We were living in Korea and I was becoming increasingly unmanageable. Wild mood swings, a tendency towards violence (and, compared to my peers, I was pretty damn huge), the whole gamut. My folks sent me to a mental institution in Hawaii for a 45 day evaluation.

    Looking back on it, it was kinda cool. I got to go to Hawaii for 45 days in the spring. I had classes but Hawaiian schools were so horrible compared to the DoD schools I was in that it was like a vacation. Swimming, crafts, easy classes… occasionally getting put in the quiet room as punishment, but once they realized that, when I calmed down, I was reasonable, they’d even let me sit there with the door open for my couple hours of confinement (especially since I’d otherwise found the only blind spot in the room, and would just sit there).

    And, through the course of it, they realized I was bipolar. That got me on the right drugs to get myself under control. Probably, in the long run, kept me out of prison (because while I’m temporarily nuts, I can’t really argue that I didn’t know what’s right or wrong when I’d get into a rage). Hasn’t always been smooth sailing, but it was probably one of the major turning points in my life. Major hell on me and my parents emotionally at the time… I understand my younger brother insisted that my light be on when he went to bed while I was gone… but in the long run, probably one of the most useful things in my life.

  5. When I was 19, I had a decision. Stay in my crappy home town and be unhappy for the rest of my life, or move 2.5+ hours away to Phoenix to live with a girl I barley knew, without a car, with little money, and no real connections.

    9 years later, I am still here, independent, and happy. Best decision of my life.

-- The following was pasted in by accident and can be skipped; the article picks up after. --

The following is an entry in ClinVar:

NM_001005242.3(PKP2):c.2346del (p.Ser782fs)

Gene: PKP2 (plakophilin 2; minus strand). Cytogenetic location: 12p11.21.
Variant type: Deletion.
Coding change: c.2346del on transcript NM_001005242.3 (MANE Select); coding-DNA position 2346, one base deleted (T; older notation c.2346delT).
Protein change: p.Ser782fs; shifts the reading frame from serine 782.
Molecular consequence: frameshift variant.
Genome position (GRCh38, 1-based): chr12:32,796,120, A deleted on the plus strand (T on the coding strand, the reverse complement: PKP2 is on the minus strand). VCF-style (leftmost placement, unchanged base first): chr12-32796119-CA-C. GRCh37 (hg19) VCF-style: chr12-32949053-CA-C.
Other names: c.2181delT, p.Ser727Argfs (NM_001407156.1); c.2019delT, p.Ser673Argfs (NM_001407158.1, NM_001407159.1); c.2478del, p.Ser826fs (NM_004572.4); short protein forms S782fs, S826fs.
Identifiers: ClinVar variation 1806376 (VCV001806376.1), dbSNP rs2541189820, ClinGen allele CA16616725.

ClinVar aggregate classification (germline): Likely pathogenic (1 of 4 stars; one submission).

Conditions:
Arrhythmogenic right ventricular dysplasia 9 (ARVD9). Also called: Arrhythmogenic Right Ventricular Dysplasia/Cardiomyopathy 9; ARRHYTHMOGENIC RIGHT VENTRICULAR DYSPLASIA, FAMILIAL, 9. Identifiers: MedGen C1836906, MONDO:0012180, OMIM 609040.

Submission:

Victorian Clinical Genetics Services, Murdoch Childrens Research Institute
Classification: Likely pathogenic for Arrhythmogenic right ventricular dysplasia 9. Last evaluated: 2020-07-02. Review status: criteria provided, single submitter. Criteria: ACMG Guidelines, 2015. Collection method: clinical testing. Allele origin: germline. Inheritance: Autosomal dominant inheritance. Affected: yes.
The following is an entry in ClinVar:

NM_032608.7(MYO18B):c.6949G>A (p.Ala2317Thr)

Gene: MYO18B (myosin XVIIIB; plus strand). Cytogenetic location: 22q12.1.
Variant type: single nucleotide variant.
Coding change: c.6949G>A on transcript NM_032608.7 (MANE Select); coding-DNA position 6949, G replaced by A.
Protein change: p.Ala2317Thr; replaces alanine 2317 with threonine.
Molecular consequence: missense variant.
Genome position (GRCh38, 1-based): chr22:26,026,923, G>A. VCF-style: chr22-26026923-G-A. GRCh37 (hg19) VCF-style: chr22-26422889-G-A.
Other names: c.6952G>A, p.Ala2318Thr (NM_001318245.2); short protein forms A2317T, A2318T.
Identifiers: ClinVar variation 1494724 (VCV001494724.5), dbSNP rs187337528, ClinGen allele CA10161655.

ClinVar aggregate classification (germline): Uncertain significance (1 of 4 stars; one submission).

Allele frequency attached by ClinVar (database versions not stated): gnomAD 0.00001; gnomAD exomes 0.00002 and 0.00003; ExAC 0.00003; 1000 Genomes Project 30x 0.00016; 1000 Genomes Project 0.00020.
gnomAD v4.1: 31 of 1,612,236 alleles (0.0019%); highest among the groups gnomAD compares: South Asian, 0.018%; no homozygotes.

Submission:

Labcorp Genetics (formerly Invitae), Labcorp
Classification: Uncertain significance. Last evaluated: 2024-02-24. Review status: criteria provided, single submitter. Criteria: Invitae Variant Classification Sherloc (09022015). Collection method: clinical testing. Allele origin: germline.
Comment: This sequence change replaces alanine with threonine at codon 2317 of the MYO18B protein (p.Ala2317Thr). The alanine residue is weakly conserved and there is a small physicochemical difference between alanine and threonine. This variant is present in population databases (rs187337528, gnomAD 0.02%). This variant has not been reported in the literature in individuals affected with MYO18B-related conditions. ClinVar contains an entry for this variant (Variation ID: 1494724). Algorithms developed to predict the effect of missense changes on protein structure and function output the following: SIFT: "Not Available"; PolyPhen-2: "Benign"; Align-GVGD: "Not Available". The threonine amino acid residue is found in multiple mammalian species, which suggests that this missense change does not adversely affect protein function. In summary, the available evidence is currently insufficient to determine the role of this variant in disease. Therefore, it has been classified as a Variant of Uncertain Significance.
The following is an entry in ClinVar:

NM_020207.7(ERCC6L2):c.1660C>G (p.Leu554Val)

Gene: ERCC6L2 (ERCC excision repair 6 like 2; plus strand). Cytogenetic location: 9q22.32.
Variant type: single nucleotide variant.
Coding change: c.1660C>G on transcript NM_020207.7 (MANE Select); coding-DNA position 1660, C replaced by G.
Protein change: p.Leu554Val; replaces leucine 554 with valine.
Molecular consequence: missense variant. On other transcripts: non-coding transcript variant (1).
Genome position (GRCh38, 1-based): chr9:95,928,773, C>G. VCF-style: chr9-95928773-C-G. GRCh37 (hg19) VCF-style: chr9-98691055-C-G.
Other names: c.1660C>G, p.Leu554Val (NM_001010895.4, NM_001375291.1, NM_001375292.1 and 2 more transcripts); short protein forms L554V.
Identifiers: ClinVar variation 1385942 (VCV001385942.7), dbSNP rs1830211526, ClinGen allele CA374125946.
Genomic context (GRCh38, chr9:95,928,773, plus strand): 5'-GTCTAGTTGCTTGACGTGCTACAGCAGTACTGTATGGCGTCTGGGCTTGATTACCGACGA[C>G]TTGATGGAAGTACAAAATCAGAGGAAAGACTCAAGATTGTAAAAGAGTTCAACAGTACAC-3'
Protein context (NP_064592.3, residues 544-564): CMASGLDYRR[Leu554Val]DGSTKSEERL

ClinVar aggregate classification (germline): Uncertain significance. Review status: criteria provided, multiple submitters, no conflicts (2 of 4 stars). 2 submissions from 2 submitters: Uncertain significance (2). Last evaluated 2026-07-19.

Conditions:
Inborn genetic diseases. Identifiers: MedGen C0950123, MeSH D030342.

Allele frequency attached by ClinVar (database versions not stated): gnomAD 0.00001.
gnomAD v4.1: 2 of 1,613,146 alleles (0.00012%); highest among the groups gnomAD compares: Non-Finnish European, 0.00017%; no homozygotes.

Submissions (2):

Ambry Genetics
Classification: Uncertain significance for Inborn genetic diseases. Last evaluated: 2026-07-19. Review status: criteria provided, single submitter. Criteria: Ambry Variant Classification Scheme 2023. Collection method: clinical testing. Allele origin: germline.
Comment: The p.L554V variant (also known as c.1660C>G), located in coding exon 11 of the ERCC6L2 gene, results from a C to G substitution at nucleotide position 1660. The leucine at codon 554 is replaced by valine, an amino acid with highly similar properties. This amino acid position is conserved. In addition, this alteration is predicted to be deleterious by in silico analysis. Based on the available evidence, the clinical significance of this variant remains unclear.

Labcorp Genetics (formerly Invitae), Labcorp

6. My life is one adventure after the next so there have been so many but I supose the following would have to be one of the bigger events.

    When I was 19 years old a very close friend commited suicide. Being that my father was never fond of being a father this friend that was about 15 years older than I was the father figure in my life, and I looked up to him.

    This man was very good to me, he took interest in my life, was able to tell me when I was doing wrong. For years I wanted to be like him.

    After he died we found out that he was a pedophile, and unknown to all his friends gay.

    No one had any idea, and most people that were friends with him admired him as much as I did. So we all were at a loss as to how to feel. There was an obvious sense of loss, but he had done terrible things.

    It was the first time in my life that I realized that life was not black and white. I had to recognize that while he was an important person in my life he also had a dark side, and hurt others. Also I had been brought up with the gay people are all out to get you and bad, yet he had never done anything to me. I get emotional just thinking about how much I miss the man I knew today.